"Now in conclusion--it isn't a cheap yellow diamond--it happens to be yours darling--therefore it is your ring. I don't want it back it's yours--yours to do with as you want--only I only ask, don't hurt me darling and I will do everything to try and make our life from here on as sweet as you can be when you want to be--Betty dear--Please give me another chance. Is that asking too much darling?"

Parts of the letters which are omitted for the sake of brevity relate to their quarrel, declare that he will make amends if she will permit, and beg for a reconciliation.

The questions presented are these: (1) By reason of section 1590 fn. * of the Civil Code did plaintiff become entitled to recover the ring upon the termination of the engagement? The answer to this question is dependent on which party broke the engagement. (2) If defendant is responsible for the break then did plaintiff waive his right to the ring by the language contained in the letters? Stated otherwise, did plaintiff intend to make a gift of the ring regardless of what the subsequent relations of the parties might be, or did he intend that she should retain it only if their engagement continued? The court answered these questions by its findings.

[1] The uncontradicted evidence sustains the finding that plaintiff was at all times ready and willing to marry defendant up to the time she broke the engagement. His eagerness for [90 Cal. App. 2d 85] the marriage subsequently to September 10 is attested by his several visits to defendant's home, by his having telephoned to her many times, by his having sent friends to talk to her, all in an effort to bring about a reconciliation.

In arriving at a decision the court was not limited by the language of the letters on which defendant relies. In support of the finding that defendant broke the engagement and refused to marry plaintiff the court had before it the evidence of both parties and that of other witnesses, as well as the letters and the circumstances leading to plaintiff's writing them. Defendant testified she never told plaintiff she would not marry him, yet she rejected all his importunities after the occurrence of September 10. To one of their acquaintances she said, with reference to the possibility of the marriage, "Well, that remains to be seen." To another she said she would not marry plaintiff and never wanted to see him again. The court had a right to consider the evidence of the relations of the parties that had continued for nearly a year in determining whether (1) defendant ever really desired to marry plaintiff or merely consented to such relations for the purpose of financial gain, or (2) plaintiff intended or desired to marry defendant. A further recitation of the evidence is unnecessary. Suffice it to say that it is substantial and is sufficient to sustain the finding.

[2] Defendant rests upon the letters as making a gift of the ring even though plaintiff would have been entitled to recover it if they had not been written. The letters were not evidence of a gift of the ring at the time it was presented to defendant since they were written a year afterward. In considering whether they constituted a gift after the engagement terminated the court had a right to take into account the contradictory statements in them, and the state of plaintiff's mind when he wrote them, and to determine the weight to which they were entitled when considered in the light of their contents and in connection with all other evidence in the case. They were written only a short time after the quarrel which separated the parties and at a time when plaintiff, by personal and telephone calls and by visits of his friends to defendant, was trying to heal their wounds and to continue their engagement. He sent her his holographic will with the first letter showing his continuing affection for her.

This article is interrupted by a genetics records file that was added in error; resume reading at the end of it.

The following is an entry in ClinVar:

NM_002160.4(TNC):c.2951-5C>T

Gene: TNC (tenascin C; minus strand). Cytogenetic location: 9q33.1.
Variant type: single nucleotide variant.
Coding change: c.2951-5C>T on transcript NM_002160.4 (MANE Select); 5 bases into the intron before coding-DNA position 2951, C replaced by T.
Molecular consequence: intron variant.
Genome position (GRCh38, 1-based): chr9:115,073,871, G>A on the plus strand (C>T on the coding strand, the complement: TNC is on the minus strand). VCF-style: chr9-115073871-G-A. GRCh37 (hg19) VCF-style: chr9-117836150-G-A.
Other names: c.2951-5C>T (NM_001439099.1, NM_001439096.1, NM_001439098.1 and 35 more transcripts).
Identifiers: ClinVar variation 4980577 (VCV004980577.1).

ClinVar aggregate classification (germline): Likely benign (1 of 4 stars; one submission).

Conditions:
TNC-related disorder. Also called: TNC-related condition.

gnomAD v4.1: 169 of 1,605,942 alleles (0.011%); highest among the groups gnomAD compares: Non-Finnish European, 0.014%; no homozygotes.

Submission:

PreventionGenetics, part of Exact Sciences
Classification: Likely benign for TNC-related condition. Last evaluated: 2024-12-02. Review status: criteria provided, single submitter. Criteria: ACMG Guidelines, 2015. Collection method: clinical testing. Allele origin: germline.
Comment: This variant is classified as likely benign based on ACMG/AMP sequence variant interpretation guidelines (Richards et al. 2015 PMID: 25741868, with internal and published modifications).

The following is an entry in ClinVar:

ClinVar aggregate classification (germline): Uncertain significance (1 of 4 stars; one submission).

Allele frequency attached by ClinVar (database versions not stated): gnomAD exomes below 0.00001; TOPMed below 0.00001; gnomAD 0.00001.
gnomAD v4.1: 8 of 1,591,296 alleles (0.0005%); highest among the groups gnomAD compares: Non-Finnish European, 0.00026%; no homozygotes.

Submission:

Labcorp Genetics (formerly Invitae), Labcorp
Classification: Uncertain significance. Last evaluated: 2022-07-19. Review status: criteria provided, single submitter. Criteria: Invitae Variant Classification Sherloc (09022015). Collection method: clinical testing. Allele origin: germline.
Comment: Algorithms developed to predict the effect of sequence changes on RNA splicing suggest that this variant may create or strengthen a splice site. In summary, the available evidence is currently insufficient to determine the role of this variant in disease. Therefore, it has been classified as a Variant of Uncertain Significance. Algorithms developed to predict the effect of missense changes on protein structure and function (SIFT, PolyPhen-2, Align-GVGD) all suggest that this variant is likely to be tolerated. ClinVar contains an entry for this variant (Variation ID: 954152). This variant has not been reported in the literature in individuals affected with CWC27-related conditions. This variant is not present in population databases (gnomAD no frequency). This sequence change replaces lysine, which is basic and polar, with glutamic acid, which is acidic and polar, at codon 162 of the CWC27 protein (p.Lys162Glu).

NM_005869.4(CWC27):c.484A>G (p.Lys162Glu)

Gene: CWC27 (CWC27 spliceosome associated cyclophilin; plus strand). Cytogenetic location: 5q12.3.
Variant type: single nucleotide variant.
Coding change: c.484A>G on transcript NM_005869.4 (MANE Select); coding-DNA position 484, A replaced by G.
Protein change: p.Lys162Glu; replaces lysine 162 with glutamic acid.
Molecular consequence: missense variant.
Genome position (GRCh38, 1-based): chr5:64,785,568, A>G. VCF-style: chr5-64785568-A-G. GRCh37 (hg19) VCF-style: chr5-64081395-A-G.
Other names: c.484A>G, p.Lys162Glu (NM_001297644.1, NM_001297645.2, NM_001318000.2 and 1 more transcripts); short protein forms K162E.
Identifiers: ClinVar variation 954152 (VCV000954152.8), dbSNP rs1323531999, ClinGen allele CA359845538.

Defendant relies for confirmation of her claim that the ring was an absolute gift on words in the second letter--"it happens [90 Cal. App. 2d 86] to be yours darling--therefore it is your ring, I don't want it back it's yours--yours to do with as you want__________" But he added "only I only ask, don't hurt me darling and I will do everything to try and make our life as sweet as you can be. ... Please give me another chance." In previous portions of the letter he said "... it was given to you as an engagement ring ... I really want to marry you, the ring is the symbol of those thoughts--however, it is yours darling ... The ring was really given to you with one idea in mind--our engagement--it is yours, dear,--will always be yours ... The ring was not given as a present. The ring was given because I want to marry you and it was our engagement ring." These contradictory statements, as well as other portions of the letters, are evidence that they are the product of a mind that was distraught, bewildered and confused because of the loss of the woman for whom he expressed his deep affection and to whom he was abjectly apologizing for his conduct, but at the same time calling her attention to her conduct in arousing his jealousy and anger by the manner in which she made a dinner engagement.